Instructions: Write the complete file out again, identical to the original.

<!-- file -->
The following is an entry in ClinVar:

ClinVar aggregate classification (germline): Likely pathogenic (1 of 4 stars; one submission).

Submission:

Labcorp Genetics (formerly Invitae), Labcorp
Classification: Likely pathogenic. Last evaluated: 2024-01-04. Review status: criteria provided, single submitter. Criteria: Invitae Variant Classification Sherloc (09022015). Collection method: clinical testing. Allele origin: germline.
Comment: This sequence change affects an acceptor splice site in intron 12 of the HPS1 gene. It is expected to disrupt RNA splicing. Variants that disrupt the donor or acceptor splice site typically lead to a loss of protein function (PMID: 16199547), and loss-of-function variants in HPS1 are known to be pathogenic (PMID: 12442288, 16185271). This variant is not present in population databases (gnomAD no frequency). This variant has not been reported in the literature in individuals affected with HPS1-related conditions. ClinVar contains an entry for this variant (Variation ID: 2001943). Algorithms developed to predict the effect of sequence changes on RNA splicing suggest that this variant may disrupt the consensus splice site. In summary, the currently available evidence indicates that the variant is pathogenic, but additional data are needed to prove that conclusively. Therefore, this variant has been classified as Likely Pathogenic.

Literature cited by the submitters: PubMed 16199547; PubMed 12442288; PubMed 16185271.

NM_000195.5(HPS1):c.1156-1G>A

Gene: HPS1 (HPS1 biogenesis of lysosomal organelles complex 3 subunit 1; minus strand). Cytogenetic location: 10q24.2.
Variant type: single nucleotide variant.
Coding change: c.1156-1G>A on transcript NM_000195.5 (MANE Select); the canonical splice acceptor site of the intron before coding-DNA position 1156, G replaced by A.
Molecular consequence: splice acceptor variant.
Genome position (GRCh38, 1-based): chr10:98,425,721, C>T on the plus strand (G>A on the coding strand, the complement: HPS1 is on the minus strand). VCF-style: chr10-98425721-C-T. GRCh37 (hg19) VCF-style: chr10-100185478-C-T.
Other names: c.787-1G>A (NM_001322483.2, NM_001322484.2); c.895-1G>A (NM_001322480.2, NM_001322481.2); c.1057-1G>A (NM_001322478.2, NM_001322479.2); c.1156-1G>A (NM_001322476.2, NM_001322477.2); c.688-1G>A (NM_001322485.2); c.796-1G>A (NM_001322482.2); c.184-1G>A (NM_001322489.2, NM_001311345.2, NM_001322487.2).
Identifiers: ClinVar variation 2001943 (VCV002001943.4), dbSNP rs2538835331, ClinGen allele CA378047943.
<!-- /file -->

The following is an entry in ClinVar:

ClinVar aggregate classification (germline): Likely pathogenic (1 of 4 stars; one submission).

Submission:

Labcorp Genetics (formerly Invitae), Labcorp
Classification: Likely pathogenic. Last evaluated: 2024-01-04. Review status: criteria provided, single submitter. Criteria: Invitae Variant Classification Sherloc (09022015). Collection method: clinical testing. Allele origin: germline.
Comment: This sequence change affects an acceptor splice site in intron 12 of the HPS1 gene. It is expected to disrupt RNA splicing. Variants that disrupt the donor or acceptor splice site typically lead to a loss of protein function (PMID: 16199547), and loss-of-function variants in HPS1 are known to be pathogenic (PMID: 12442288, 16185271). This variant is not present in population databases (gnomAD no frequency). This variant has not been reported in the literature in individuals affected with HPS1-related conditions. ClinVar contains an entry for this variant (Variation ID: 2001943). Algorithms developed to predict the effect of sequence changes on RNA splicing suggest that this variant may disrupt the consensus splice site. In summary, the currently available evidence indicates that the variant is pathogenic, but additional data are needed to prove that conclusively. Therefore, this variant has been classified as Likely Pathogenic.

Literature cited by the submitters: PubMed 16199547; PubMed 12442288; PubMed 16185271.

NM_000195.5(HPS1):c.1156-1G>A

Gene: HPS1 (HPS1 biogenesis of lysosomal organelles complex 3 subunit 1; minus strand). Cytogenetic location: 10q24.2.
Variant type: single nucleotide variant.
Coding change: c.1156-1G>A on transcript NM_000195.5 (MANE Select); the canonical splice acceptor site of the intron before coding-DNA position 1156, G replaced by A.
Molecular consequence: splice acceptor variant.
Genome position (GRCh38, 1-based): chr10:98,425,721, C>T on the plus strand (G>A on the coding strand, the complement: HPS1 is on the minus strand). VCF-style: chr10-98425721-C-T. GRCh37 (hg19) VCF-style: chr10-100185478-C-T.
Other names: c.787-1G>A (NM_001322483.2, NM_001322484.2); c.895-1G>A (NM_001322480.2, NM_001322481.2); c.1057-1G>A (NM_001322478.2, NM_001322479.2); c.1156-1G>A (NM_001322476.2, NM_001322477.2); c.688-1G>A (NM_001322485.2); c.796-1G>A (NM_001322482.2); c.184-1G>A (NM_001322489.2, NM_001311345.2, NM_001322487.2).
Identifiers: ClinVar variation 2001943 (VCV002001943.4), dbSNP rs2538835331, ClinGen allele CA378047943.